If I believe that life is rough for us all, maybe I’ll feel less envy and more empathy.  If I believe we both have it rough, that we’re in this rough life together, maybe I won’t feel so apart from you…

You will seem less distant, less foreign, less “other” to me.  You will seem less threatening.

It’s ironic: by believing that life is rough for everyone, we can experience a greater sense of peace.  Our rough lives will become a little easier.  Or maybe, a lot.

So I hope we will include this belief in our new mythology…

It has the added benefit of not being a difficult philosophical concept.  In fact, it’s already part of our mindset.  People say it all the time: “life is rough”.  We just need to broaden our thinking when we speak.  Life is not just rough for me and those I love and admire and often praise…

…it’s also rough for those who I dislike…for those who I’ve sometimes cursed.

I must admit, I haven’t stopped cursing them in my mind…

…but after acknowledging the roughness of their lives, I now curse them a little less…

…and bless them a little more.  Prompted by this belief, I now bless everyone…

…people of all hues and all walks of life–

…the white-collar worker and the blue, the newborn and the derelict, the dictator and the peasant, the shooter and the shot…

…the long-haired and the bald, the hearty and the frail, the tall and the short, the slow and the fast, the ballerina and the klutz…

…the homeless man and the heiress, those in trees and those in caves, those in the tropics and those in arctic zones…

…protectors and poachers, saints and skinflints, the teetotaler and the soused, the prim and the promiscuous…

…those who rise and those who fall.

If life is rough for all of us, so why shouldn’t I bless us all?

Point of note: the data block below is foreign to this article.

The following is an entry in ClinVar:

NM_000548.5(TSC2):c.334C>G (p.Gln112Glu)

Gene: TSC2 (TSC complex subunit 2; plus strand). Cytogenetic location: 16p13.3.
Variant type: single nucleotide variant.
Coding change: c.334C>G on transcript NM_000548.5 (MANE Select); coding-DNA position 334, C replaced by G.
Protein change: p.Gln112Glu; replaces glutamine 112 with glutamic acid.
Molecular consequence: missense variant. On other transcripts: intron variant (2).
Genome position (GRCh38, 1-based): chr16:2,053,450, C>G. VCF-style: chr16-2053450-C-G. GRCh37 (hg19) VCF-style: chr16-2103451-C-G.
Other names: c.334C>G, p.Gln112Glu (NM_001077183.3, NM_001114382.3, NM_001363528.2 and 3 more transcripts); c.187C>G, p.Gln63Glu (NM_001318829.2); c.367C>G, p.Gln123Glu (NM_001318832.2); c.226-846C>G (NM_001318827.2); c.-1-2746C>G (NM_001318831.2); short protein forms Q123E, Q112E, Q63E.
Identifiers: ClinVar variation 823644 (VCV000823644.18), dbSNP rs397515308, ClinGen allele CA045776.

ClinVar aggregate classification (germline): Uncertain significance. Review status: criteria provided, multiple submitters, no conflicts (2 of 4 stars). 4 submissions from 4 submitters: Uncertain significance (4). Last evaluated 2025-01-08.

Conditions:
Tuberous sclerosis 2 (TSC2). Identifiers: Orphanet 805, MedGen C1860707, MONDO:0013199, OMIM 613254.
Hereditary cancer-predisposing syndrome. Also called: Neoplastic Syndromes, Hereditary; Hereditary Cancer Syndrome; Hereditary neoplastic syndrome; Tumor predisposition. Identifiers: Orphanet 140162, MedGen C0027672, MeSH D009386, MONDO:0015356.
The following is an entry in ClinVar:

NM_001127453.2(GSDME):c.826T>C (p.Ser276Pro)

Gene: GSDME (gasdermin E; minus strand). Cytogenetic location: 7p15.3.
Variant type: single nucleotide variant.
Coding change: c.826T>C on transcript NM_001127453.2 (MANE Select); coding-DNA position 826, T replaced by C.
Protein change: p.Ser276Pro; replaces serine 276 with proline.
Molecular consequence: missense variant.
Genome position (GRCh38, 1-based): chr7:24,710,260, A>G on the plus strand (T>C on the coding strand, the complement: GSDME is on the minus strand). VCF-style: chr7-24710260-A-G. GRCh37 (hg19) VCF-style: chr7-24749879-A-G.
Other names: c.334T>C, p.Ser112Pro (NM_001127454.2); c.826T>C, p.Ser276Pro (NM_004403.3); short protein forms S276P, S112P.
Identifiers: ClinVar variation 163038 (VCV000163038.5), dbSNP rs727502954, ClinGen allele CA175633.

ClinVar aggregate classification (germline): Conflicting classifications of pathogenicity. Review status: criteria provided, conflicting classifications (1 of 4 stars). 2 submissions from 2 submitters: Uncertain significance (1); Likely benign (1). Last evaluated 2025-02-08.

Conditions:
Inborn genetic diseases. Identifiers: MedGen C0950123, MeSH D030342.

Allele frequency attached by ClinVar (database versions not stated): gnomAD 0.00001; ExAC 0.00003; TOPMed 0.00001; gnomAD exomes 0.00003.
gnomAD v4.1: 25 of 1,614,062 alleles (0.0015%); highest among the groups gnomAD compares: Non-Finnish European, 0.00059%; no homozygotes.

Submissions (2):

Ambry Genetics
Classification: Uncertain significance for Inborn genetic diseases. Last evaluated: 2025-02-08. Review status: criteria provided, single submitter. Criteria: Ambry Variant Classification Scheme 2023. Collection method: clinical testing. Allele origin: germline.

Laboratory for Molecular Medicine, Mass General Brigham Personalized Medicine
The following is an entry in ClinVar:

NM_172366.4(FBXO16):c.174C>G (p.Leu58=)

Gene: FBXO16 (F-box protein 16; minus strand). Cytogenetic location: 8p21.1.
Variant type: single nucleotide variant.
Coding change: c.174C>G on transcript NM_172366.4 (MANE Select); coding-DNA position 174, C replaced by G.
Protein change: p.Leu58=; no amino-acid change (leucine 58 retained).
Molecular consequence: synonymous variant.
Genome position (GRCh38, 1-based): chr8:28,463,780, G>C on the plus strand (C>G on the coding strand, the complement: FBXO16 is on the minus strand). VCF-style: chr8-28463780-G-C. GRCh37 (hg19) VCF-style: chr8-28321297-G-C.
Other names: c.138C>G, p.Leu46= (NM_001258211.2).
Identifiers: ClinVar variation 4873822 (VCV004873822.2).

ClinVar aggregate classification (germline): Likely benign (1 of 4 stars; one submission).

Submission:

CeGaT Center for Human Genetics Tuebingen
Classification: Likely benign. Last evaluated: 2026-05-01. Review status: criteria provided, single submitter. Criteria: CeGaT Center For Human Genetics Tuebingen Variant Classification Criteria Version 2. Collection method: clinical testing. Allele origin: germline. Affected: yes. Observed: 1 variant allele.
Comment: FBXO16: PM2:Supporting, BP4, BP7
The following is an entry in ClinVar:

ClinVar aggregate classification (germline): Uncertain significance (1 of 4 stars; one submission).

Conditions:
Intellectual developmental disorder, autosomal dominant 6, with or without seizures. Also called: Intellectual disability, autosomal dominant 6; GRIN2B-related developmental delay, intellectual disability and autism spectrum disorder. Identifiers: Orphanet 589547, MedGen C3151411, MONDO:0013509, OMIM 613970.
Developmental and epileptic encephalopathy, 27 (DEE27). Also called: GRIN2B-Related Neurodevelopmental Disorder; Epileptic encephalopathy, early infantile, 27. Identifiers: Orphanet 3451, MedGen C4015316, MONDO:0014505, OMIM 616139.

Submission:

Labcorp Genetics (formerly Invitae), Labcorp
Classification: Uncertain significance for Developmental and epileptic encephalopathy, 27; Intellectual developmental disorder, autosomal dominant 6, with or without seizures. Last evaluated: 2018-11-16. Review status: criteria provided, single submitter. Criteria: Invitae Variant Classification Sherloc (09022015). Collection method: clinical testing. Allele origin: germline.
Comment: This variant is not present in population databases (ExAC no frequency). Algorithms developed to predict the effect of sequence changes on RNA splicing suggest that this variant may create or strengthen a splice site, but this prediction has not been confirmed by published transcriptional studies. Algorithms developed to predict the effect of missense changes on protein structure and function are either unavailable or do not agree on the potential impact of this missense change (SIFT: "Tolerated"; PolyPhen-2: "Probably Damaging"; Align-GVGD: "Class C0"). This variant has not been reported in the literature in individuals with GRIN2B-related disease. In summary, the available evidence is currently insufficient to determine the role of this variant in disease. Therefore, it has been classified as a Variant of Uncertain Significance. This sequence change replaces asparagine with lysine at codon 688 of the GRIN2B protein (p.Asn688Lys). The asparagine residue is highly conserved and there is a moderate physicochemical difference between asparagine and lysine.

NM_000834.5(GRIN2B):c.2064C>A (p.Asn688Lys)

© 2016, Michael R. Patton
My War for Peace: a poetry book

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positive protest

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I have a plan…a protest plan…

…a way to combat the negative actions of our president-elect:

When he does something to abuse the planet, I will do something to heal the planet.

When he insults another, I will praise another.

When he indulges in conflict, I will try to ease conflict.

When he acts small, I will do my best to act tall.

I could go on, but I think you get the idea.

Yes, the scales of power are tipped in his favor…

…but if I stick to my plan, can you really say I’ve been defeated?

However, I do expect to be angry at his decisions, much of the time.  I will try to be aware of the disappointment and sadness beneath that anger…

But though I grieve, I won’t stop fighting.  I won’t let myself get bogged down in those emotions.  I’ll keep working to heal myself, to ease my own inner conflicts.  I’ll keep reminding myself to honor and love others, to honor and love this planet…

Through such actions, I’ll keep trying to realize my full height.

© 2016, Michael R. Patton
dream steps blog